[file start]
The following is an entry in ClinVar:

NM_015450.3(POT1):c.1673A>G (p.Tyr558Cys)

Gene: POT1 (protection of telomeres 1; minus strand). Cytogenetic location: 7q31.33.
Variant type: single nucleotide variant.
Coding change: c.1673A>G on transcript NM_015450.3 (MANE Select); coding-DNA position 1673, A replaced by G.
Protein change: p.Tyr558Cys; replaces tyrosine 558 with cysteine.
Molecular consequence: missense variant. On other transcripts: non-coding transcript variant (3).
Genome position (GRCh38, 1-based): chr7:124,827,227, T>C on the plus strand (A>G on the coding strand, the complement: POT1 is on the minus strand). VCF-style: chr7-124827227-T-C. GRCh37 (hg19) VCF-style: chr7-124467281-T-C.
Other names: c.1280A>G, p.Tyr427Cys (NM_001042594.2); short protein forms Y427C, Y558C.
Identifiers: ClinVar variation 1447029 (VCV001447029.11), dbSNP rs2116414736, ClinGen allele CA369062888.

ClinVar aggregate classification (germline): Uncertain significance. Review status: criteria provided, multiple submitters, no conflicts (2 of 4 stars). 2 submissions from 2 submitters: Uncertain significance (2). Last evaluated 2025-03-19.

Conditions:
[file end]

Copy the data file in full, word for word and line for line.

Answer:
The following is an entry in ClinVar:

NM_015450.3(POT1):c.1673A>G (p.Tyr558Cys)

Gene: POT1 (protection of telomeres 1; minus strand). Cytogenetic location: 7q31.33.
Variant type: single nucleotide variant.
Coding change: c.1673A>G on transcript NM_015450.3 (MANE Select); coding-DNA position 1673, A replaced by G.
Protein change: p.Tyr558Cys; replaces tyrosine 558 with cysteine.
Molecular consequence: missense variant. On other transcripts: non-coding transcript variant (3).
Genome position (GRCh38, 1-based): chr7:124,827,227, T>C on the plus strand (A>G on the coding strand, the complement: POT1 is on the minus strand). VCF-style: chr7-124827227-T-C. GRCh37 (hg19) VCF-style: chr7-124467281-T-C.
Other names: c.1280A>G, p.Tyr427Cys (NM_001042594.2); short protein forms Y427C, Y558C.
Identifiers: ClinVar variation 1447029 (VCV001447029.11), dbSNP rs2116414736, ClinGen allele CA369062888.

ClinVar aggregate classification (germline): Uncertain significance. Review status: criteria provided, multiple submitters, no conflicts (2 of 4 stars). 2 submissions from 2 submitters: Uncertain significance (2). Last evaluated 2025-03-19.

Conditions: